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Military spending is government spending

President Obama recently announced a change in direction for US military strategy in the wake of exiting Iraq, one that will involve some reductions in spending. Much pearl clutching and chin stroking followed.

But ongoing tinkering with the nation’s defense blueprint means many Texans could feel the pinch from a planned reduction of at least 100,000 ground combat troops. And projected Pentagon spending cuts of at least $489 billion over the next decade could force layoffs at major defense contractors in Texas, such as Lockheed Martin, Raytheon, BAE Systems and Boeing Co.

With the nation’s $15 trillion debt rivaling annual U.S. economic output, “this country is facing a crisis that it has to address,” Defense Secretary Leon Panetta told roughly 500 soldiers in a visit to Fort Bliss on Thursday. “We have got to put everything on the table.”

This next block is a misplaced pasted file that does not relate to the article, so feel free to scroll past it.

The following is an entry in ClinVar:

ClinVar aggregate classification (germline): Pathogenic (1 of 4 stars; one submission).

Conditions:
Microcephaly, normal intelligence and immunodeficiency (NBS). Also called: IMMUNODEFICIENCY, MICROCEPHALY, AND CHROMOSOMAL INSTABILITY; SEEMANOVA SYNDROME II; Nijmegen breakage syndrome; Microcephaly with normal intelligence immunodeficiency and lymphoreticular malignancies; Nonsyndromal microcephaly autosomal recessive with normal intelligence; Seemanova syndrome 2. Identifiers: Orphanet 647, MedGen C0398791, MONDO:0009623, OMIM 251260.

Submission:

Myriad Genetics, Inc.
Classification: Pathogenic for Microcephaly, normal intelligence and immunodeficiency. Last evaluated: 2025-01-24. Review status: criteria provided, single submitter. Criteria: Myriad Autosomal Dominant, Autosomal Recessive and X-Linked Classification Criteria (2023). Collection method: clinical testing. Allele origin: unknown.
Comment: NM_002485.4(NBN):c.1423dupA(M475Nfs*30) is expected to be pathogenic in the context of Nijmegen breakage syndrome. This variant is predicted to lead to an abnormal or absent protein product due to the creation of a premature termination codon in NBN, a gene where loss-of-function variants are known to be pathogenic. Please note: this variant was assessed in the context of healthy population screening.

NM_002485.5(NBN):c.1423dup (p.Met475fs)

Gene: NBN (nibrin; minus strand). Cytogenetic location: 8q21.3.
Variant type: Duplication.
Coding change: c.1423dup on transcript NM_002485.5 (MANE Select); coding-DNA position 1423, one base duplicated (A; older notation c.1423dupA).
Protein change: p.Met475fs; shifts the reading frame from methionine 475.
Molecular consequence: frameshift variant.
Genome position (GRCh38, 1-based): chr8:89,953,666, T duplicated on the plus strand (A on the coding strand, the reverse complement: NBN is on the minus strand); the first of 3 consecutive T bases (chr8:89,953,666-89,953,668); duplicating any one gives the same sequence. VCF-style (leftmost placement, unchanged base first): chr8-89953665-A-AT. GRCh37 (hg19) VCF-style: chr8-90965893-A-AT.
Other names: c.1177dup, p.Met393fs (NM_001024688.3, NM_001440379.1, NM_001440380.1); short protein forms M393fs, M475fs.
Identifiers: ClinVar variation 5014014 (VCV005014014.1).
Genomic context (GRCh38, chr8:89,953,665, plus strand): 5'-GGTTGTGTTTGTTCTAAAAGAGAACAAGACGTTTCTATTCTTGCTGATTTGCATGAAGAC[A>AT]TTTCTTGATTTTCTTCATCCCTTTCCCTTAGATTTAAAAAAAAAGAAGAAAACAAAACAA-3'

[…]

Stephen Fuller, an economic modeling expert at George Mason University, estimated that Obama’s planned defense reductions of $1 trillion could claim as many as 1 million jobs nationwide – with 91,600 of those losses coming in Texas.

“Our analysis reveals bleak outcomes for both the defense industry and the economy as a whole if $1 trillion is cut from defense,” Fuller said.

Yes, it’s true: When government spends less money on government programs like the military, it’s a drag on the economy. I marvel at how some people only make this connection when the government spending is on government programs that they happen to approve of. For what it’s worth, this new direction isn’t really a cut military spending, but a reduction in the rate of increase in military spending. The second derivative is now negative, in other words. The curve still points upward, however. Be that as it may, I’d be happy to see the economic impact of these reductions mitigated by spending that money on other priorities, like infrastructure. I mean, if we agree that there’s a correlation between government spending and job creation, we should proceed on to the next logical step. Right?

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